So you want to become a football coach…?

If you’ve ever fancied getting into the coaching side of the game, whether it be simply to help your kids team out or perhaps it’s the starting point of a long career in the game, it’s worth reading this book as an introduction. It exposes the reader to the realities of life as a coach of a junior football team, from the joys of seeing the young players enjoying themselves playing the game they love to the realities of organising a team on a cold, wet winter morning and the dealing with the behaviour of parents, trying to relive their failed football careers through their children. 

Author Steve O’Donoghue’s own story is as a parent of two football playing children, living in Manchester (supporting the blue half), and the book charts his move into volunteering to manage his elder son’s team, and follows the inevitable ups and downs of his team throughout the season.

The book begins with an anecdote from an under-11 game with a parent berating his own goalkeeping son, something that you hope never happens but you know is commonplace every weekend across the country. His coaching journey includes wondering if he will have enough players to complete the first game, from a losing start to cup glory, nervously awaiting a forgetful goalkeeper for a key game, dealing with unhappy substitutes and even unhappier parents. It also follows his experiences with the FA’s coaching courses and highlights the effects on his own coaching style between wanting the best for the kids and wanting to win.

Offering an insight into the amount of work it takes to coach grass roots football and effect the coaching has on his private life., the book also exposes the ugly more sinister side of our children’s game, the relationship between players and parents, and uncovers the backlash when parents and coaches expectations collide. It is a brutally honest, humorous and sometimes poignant account of a man who just wants the best for his players.

The book is a pretty quick read (less than 100 pages), and helped by the author’s engaging storytelling, it’s a hard book to put down – I read it in three sittings. You look forward to hearing the next tale in a rollercoaster season, whether it be the next victory or the unseen problems ahead. 

It is a thoroughly recommended read particularly for new coaches of kids, but also for the more experienced who need reminding that the issues we experience as coaches are felt by all. Don’t just take our word for it, check out some of the reviews of the book from various sources below.

Thoroughly enjoyed this book. Was late for work and didn’t get out on time because I couldn’t put it down. Having watched a lot a junior football when my son was reffing a lot of the narrative really resonated. No waffle just a cracking read.

Stuart Hargreaves

This book is a refreshing surprise. Although shorter than the egocentric, ghost written football anthologies that appear in supermarkets, the author’s offering here requires none of the padding as from the first minute, in true Sunday morning style, he gets the reader well and truly stuck in, on the ball and in the box.

And it’s much more than just a football book; this is a book about parenting, about fears and expectations, about going the extra that many parents do, to make the world around the child a much better place.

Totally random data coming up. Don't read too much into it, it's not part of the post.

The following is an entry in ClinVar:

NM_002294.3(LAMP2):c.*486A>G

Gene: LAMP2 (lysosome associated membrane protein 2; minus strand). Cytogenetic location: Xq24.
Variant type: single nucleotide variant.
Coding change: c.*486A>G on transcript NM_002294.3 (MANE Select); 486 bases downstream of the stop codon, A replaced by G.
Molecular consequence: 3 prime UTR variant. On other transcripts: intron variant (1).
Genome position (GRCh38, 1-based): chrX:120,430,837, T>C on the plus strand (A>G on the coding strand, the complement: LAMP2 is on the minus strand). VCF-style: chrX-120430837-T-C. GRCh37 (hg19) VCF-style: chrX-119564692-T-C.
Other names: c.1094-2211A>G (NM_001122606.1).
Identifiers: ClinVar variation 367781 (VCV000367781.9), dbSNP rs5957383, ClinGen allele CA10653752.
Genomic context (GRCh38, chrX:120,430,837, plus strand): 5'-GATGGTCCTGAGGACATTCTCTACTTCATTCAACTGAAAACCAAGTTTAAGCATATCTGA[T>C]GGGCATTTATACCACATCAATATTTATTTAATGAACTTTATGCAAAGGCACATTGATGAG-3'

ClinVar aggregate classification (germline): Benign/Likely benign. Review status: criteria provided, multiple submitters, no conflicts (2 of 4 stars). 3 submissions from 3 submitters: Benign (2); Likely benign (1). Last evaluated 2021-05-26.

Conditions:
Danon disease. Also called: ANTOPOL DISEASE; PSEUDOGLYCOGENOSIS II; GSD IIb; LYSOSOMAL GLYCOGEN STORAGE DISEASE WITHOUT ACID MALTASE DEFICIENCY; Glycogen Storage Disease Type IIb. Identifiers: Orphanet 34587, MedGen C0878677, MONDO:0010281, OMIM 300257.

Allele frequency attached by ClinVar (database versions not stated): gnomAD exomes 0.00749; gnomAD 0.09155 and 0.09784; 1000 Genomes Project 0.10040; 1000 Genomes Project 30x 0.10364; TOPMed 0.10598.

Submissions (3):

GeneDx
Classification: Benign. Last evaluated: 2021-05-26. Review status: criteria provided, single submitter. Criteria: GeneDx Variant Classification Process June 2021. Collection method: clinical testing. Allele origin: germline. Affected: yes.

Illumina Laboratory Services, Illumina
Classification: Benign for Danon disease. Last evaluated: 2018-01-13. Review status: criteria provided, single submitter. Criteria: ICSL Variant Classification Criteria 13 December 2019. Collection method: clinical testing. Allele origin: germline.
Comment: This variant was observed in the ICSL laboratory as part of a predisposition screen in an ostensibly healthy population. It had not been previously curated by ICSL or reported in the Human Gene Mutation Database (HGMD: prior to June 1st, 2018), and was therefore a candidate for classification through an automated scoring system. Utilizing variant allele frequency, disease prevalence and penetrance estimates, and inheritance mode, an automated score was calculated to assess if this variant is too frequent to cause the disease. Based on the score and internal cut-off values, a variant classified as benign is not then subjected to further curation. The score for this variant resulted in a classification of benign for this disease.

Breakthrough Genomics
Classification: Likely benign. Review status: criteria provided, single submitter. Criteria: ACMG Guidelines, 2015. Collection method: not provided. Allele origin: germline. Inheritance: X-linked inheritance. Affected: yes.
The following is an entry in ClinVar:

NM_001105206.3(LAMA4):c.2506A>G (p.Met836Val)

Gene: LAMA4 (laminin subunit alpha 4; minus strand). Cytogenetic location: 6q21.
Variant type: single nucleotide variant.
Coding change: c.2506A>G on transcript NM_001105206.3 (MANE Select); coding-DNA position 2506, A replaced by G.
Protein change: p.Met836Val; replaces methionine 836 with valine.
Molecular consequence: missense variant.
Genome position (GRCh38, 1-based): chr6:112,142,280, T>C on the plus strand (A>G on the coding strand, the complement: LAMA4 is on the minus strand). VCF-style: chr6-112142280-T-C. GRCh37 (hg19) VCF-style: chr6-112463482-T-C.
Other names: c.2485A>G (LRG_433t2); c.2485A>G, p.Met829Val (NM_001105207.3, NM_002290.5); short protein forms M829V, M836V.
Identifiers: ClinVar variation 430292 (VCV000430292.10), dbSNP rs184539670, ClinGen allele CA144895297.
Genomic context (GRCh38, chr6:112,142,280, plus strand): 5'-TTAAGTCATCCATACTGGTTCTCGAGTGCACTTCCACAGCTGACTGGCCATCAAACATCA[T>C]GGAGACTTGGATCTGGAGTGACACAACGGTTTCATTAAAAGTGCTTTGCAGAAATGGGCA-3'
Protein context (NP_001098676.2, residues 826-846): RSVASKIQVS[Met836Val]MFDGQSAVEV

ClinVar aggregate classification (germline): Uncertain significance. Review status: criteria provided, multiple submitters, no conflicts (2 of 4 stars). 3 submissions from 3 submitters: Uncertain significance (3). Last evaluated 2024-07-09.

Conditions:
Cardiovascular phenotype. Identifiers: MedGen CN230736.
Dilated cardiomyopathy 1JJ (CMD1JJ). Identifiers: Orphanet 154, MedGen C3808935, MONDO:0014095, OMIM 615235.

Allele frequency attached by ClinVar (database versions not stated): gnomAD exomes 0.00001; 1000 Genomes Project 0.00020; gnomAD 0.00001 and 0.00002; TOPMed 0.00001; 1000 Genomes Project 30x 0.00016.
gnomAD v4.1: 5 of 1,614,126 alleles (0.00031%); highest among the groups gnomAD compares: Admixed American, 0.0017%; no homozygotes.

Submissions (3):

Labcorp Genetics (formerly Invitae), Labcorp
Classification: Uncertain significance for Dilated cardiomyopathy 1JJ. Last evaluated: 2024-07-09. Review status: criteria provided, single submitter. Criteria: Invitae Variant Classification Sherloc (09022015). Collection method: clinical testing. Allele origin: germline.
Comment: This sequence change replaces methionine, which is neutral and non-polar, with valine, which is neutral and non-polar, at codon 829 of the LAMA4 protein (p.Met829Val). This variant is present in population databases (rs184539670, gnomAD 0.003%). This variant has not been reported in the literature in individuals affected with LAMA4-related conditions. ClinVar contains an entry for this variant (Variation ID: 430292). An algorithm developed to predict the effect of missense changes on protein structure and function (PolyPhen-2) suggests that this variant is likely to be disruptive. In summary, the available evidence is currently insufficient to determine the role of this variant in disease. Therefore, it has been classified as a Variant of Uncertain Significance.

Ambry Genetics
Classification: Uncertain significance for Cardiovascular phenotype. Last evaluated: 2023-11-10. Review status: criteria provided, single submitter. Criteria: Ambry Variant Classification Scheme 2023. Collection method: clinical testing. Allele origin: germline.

It would be a shame to load the review with cliches, as the author avoids these with ease, but you do feel every kick, every bruise, every win and every loss. Heartwarming and much recommended.

Darren

A wonderful read, I found myself laughing regularly also the odd tear in my eye too. The author gives an honest and insightful account of how difficult it is coaching kids while at the same time dealing with every aspect of running an amateur club.

I doff my cap to Steve and all coaches like him up and down the country for their time given and dedication they show in coaching our children, the next Gazza’s and who knows, possibly Englands next World Cup winning captain…

We can but dream!

Phil

This book is a great read, brings home the trials and tribulations that a dad converted to a junior football coach has to put up with from certain quarters when their sole intention is to give their and other parents kids a chance to play football in a safe and encouraging environment. Comical in parts, well done Steve I really enjoyed the it.

Mark Irwin

Very well written. Funny, fully of anecdotes and useful advice. Made me carry on coaching when I wanted to pack it all in because of a couple of nutty parents. If you’re a coach new to the role, start with this!

RP Straw

I’ve read this book and it’s belting!! I was really down after my u10s had been absolutely battered. I picked this book up and read it from cover to cover. It really made me realise that I don’t coach for results, it’s for the kids to develop not only into footballers but decent human beings and if I can be a positive role in their journey then I’m more than happy.

Dave Martin

Lovely slice of junior football life as told through the eyes of a dad who is the coach. My husband could identify with so many of the stories in this great book. Well done Steve.

Jane Ross

Just finished this short but thoroughly entertaining book. It’s actually quite sad in parts, when you realise just how coaches are made to feel by parents and sometimes even players. This book has its fair share of shameful guardians, but in equal measure it has sprinkles of absolute joy and humour. I’ve not coached for 10 years now, but sadly it appears not much has changed. I could really relate to the stories in this book. Recommended. 

Wilo

Junior Football – it’s not a man’s game is available now direct from Steve O’Donoghue’s website, or Amazon where it is also available for Kindle.